The shipments of beef cows suspected of having been fed with radioactive rice straw to all the prefectures except Okinawa have underlined the radiation hazards caused by the disaster at Tokyo Electric Power Co.’s Fukushima No. 1 nuclear power plants.

Another phenomenon that brings home hazards from the nuclear crisis is the existence of radioactive hot spots both near and far away from the nuclear power plants.

After detecting hot spots in four areas in Date, Fukushima Prefecture, the central government on June 30 designated 113 households there as special evacuation spots and announced that it will help residents if they choose to evacuate.

It took a similar action for 59 households in four areas in Minami Soma, Fukushima Prefecture, on July 21. Hot spots are not limited to areas already given such a designation. They also exist in other areas of southern Tohoku as well as in the Kanto region.

It is imperative that detailed maps showing the locations of hot spots be made quickly to minimize radiation damage to local residents. Procedures for measuring radiation levels should be standardized.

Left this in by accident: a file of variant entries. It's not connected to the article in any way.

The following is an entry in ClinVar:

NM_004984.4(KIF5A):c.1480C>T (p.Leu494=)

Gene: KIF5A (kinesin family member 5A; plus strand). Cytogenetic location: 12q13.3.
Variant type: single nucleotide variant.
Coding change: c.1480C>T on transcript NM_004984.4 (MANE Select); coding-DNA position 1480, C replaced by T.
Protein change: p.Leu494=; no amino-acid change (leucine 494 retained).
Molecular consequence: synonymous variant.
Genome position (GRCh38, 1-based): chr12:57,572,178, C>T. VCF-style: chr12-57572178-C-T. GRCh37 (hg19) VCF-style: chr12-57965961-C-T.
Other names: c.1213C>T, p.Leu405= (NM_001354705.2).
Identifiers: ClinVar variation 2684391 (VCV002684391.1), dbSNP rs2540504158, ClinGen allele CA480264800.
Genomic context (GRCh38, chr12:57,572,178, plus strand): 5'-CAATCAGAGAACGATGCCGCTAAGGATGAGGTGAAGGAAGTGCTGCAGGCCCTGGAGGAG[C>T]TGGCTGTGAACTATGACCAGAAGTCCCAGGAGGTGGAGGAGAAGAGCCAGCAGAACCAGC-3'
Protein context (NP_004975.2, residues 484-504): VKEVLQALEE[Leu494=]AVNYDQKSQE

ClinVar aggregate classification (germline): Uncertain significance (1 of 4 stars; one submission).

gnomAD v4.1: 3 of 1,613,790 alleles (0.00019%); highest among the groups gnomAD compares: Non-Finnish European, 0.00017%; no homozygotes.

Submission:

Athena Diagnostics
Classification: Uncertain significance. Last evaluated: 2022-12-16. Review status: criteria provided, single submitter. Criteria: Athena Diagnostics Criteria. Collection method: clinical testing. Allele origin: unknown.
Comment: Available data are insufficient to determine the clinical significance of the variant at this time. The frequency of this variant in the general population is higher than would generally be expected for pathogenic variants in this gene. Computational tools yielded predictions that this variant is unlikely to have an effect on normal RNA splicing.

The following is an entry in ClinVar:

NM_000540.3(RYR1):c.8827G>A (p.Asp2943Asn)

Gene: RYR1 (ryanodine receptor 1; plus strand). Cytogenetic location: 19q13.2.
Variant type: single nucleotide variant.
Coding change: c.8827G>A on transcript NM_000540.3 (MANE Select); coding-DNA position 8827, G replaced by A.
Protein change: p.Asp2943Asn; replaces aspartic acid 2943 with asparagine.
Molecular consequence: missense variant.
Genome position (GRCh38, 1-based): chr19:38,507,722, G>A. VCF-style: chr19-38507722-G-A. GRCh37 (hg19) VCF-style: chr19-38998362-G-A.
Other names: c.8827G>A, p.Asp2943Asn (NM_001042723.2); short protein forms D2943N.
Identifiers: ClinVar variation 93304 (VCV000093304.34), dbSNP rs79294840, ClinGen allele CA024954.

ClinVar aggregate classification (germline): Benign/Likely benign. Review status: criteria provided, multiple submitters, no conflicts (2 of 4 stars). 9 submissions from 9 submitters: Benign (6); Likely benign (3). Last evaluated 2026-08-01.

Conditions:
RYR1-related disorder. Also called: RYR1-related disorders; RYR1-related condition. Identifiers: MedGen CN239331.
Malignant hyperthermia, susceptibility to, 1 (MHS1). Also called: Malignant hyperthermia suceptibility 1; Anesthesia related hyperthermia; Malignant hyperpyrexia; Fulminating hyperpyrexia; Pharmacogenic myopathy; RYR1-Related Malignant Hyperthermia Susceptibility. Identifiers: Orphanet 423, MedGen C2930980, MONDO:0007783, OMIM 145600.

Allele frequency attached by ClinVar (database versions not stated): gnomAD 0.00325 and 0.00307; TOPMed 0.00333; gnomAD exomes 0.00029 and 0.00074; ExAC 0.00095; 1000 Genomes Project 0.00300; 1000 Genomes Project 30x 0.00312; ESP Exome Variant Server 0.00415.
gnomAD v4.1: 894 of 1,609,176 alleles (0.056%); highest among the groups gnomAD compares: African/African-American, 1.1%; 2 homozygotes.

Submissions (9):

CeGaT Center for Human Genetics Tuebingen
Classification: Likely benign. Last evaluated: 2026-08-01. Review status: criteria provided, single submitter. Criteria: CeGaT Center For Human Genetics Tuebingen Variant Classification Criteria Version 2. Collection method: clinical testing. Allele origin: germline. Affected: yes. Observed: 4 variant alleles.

The central, prefectural and municipal governments should cooperate in mobilizing experts for the radiation measuring work that forms the foundation of the hot-spot maps.

The maps detailing radiation levels that are released every day are mostly based on monitoring carried out on the roofs of buildings. However, it is more vital to measure radiation levels at heights of 50 centimeters to one-meter — the heights close to most human activity.

To protect children from radiation, especially rigorous monitoring should be carried out at such facilities as schools and parks.

Not surprisingly, the most radioactive hot spot is at the Fukushima No. 1 nuclear power plant itself. As of July 13, Tepco announced that 111 workers there had been exposed to 100 milisieverts or more of radiation. It should take utmost care to protect some 2,000 workers working inside the plant, and the central government should oversee its safety measures.

The central government also should make serious efforts to determine which methods are the best to decontaminate radioactive soil. Decontamination will be a particularly challenging task because it involves vast areas of ground.

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